Timing of Morgan Stanley’s Broker Protocol Withdrawal Sends Shocks Through RIA Legal and Recruiting Circles, RIABiz, ft. Nancy Hendrickson

Posted Nov 1, 2017

Nancy L. Hendrickson, partner at Kaufman Dolowich & Voluck’s Chicago office, was quoted in RIABiz’s coverage of the Morgan Stanley recruiting protocol withdrawal.

October 31, 2017 — 3:08 AM UTC by Brooke Southall

Brooke’s Note: Arguably, the Broker Protocol, established in 2004, was the gift from the Wall Street gods that got the RIA business to critical mass, allowing breakaway brokers to leave with their client assets without getting their asses sued off. That was the good news. The accompanying bad news came in the form of the implicit insult from the wirehouses to RIAs: You are the flies I swat from my large bovine body — irritating but irrelevant. The ostensible bad news delivered Monday is that Morgan Stanley is shutting down the Protocol party. The good news is that the biggest wirehouse was kind enough to wait until it barely matters to RIAs. Yes, there will be more stories of individual pain as brokers fumble exits. But the impetus to leave — or to never join a wirehouse in the first place — is about to get sharper. Advisors don’t want handcuffs. Clients don’t want an advisor handcuffed to a broker. They want an RIA.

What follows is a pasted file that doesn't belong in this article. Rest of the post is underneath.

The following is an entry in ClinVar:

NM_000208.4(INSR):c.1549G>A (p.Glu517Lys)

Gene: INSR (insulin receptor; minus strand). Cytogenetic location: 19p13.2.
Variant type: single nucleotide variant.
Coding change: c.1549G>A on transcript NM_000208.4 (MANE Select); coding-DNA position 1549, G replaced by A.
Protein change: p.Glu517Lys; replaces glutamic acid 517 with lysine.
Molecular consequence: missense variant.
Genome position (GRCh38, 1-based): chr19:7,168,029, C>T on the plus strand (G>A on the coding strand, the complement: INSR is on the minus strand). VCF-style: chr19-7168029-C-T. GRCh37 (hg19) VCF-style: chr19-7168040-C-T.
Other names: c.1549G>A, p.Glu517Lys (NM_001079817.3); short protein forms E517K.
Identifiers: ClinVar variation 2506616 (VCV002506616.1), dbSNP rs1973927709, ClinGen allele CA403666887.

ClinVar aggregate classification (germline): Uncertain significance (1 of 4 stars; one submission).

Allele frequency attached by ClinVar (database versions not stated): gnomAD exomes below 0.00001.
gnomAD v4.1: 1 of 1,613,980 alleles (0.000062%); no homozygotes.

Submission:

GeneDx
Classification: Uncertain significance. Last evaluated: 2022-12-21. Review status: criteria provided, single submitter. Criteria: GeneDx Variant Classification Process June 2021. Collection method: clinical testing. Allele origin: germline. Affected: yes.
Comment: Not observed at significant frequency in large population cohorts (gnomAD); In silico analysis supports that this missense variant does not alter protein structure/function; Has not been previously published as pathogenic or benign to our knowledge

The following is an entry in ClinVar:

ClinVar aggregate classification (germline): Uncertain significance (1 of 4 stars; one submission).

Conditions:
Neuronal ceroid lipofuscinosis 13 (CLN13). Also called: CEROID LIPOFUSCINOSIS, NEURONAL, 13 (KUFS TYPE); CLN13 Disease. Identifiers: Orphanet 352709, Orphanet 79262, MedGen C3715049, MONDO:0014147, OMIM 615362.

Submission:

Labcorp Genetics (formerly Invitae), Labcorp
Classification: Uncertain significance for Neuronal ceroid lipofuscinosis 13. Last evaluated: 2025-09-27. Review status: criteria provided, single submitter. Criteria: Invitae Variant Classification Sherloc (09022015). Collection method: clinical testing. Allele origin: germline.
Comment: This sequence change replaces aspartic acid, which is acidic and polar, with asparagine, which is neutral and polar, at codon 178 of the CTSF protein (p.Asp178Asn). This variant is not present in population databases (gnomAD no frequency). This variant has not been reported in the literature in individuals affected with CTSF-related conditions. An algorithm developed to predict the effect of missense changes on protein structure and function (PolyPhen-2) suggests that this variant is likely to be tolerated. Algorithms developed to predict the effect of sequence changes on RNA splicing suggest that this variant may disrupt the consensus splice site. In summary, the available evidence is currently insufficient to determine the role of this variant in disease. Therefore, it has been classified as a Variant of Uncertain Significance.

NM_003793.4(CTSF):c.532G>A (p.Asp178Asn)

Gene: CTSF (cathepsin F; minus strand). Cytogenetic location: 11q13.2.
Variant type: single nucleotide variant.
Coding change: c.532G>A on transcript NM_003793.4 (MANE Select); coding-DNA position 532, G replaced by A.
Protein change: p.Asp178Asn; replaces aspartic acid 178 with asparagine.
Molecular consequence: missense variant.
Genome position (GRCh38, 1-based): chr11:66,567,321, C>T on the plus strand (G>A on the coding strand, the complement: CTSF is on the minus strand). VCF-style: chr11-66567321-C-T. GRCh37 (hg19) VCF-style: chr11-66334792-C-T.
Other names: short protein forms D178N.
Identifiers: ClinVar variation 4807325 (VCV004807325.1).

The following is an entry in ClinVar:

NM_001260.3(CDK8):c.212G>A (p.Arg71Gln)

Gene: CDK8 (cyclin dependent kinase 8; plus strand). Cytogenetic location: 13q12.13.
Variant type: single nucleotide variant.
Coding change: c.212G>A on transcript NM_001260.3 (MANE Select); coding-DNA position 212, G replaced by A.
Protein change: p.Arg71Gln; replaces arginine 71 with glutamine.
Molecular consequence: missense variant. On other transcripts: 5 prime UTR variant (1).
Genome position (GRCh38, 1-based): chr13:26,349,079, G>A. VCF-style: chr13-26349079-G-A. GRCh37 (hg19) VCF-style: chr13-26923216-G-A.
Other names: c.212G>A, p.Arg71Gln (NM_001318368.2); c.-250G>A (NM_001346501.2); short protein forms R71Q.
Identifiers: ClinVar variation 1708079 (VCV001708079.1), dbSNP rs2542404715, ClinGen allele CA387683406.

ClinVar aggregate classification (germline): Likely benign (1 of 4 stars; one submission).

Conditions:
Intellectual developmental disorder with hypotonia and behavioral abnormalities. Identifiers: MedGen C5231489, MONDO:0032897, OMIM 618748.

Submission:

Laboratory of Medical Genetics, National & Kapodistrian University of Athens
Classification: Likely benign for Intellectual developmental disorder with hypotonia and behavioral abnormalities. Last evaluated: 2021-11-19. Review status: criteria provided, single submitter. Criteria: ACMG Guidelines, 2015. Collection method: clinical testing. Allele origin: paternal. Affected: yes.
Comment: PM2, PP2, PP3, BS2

“The net effect is predictable,” says Nancy Hendrickson, a securities litigation partner in the Chicago office Kaufman Dolowich & Voluck LLP, in prepared remarks.

“It remains to be seen whether Morgan Stanley’s action starts a stampede for the exits from the Protocol for broker recruiting. Nonetheless, it seems reasonable to expect litigation arising out of recruiting in the financial services industry to increase.”

Nancy Hendrickson: “There have been some multi-million dollar awards in recent years arising out of mass hiring situations, notwithstanding the fact that both firms involved were Protocol members.”

“The practical effect of the Protocol was to sharply curtail litigation among Protocol signatories arising out of their recruitment of one another’s experienced financial advisors, however, the Protocol did not end all litigation arising out of broker transitions.” says Hendrickson. “There have been some multi-million dollar awards in recent years arising out of mass hiring situations, notwithstanding the fact that both firms involved were Protocol members.”

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